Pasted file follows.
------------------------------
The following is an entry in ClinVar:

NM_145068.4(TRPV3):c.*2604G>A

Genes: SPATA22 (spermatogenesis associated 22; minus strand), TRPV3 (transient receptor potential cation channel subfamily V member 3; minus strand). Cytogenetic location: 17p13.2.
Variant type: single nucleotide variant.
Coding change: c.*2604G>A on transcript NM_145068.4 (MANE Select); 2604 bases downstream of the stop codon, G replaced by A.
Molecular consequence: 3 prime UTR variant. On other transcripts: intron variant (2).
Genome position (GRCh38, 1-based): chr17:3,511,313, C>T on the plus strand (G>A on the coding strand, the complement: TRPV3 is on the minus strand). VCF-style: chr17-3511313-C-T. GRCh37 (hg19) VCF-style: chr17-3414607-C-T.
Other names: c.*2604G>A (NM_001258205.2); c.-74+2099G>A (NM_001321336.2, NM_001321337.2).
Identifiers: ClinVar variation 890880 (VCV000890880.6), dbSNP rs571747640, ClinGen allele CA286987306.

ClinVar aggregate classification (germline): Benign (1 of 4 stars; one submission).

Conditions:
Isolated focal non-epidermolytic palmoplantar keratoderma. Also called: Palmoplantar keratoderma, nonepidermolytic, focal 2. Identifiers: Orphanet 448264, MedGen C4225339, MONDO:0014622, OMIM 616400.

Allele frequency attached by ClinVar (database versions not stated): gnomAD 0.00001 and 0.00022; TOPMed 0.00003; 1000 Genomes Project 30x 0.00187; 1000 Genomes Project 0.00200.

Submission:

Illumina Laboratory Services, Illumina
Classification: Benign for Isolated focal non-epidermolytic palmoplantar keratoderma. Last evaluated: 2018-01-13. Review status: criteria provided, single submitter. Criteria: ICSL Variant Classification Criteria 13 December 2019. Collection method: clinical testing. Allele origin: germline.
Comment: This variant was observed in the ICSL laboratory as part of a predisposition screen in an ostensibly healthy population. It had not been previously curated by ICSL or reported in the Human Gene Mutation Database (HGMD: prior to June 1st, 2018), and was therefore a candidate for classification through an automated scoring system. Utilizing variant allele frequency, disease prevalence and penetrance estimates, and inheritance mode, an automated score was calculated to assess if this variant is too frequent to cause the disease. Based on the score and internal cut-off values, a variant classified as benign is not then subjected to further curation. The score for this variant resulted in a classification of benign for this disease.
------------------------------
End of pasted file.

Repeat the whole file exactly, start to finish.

The following is an entry in ClinVar:

NM_145068.4(TRPV3):c.*2604G>A

Genes: SPATA22 (spermatogenesis associated 22; minus strand), TRPV3 (transient receptor potential cation channel subfamily V member 3; minus strand). Cytogenetic location: 17p13.2.
Variant type: single nucleotide variant.
Coding change: c.*2604G>A on transcript NM_145068.4 (MANE Select); 2604 bases downstream of the stop codon, G replaced by A.
Molecular consequence: 3 prime UTR variant. On other transcripts: intron variant (2).
Genome position (GRCh38, 1-based): chr17:3,511,313, C>T on the plus strand (G>A on the coding strand, the complement: TRPV3 is on the minus strand). VCF-style: chr17-3511313-C-T. GRCh37 (hg19) VCF-style: chr17-3414607-C-T.
Other names: c.*2604G>A (NM_001258205.2); c.-74+2099G>A (NM_001321336.2, NM_001321337.2).
Identifiers: ClinVar variation 890880 (VCV000890880.6), dbSNP rs571747640, ClinGen allele CA286987306.

ClinVar aggregate classification (germline): Benign (1 of 4 stars; one submission).

Conditions:
Isolated focal non-epidermolytic palmoplantar keratoderma. Also called: Palmoplantar keratoderma, nonepidermolytic, focal 2. Identifiers: Orphanet 448264, MedGen C4225339, MONDO:0014622, OMIM 616400.

Allele frequency attached by ClinVar (database versions not stated): gnomAD 0.00001 and 0.00022; TOPMed 0.00003; 1000 Genomes Project 30x 0.00187; 1000 Genomes Project 0.00200.

Submission:

Illumina Laboratory Services, Illumina
Classification: Benign for Isolated focal non-epidermolytic palmoplantar keratoderma. Last evaluated: 2018-01-13. Review status: criteria provided, single submitter. Criteria: ICSL Variant Classification Criteria 13 December 2019. Collection method: clinical testing. Allele origin: germline.
Comment: This variant was observed in the ICSL laboratory as part of a predisposition screen in an ostensibly healthy population. It had not been previously curated by ICSL or reported in the Human Gene Mutation Database (HGMD: prior to June 1st, 2018), and was therefore a candidate for classification through an automated scoring system. Utilizing variant allele frequency, disease prevalence and penetrance estimates, and inheritance mode, an automated score was calculated to assess if this variant is too frequent to cause the disease. Based on the score and internal cut-off values, a variant classified as benign is not then subjected to further curation. The score for this variant resulted in a classification of benign for this disease.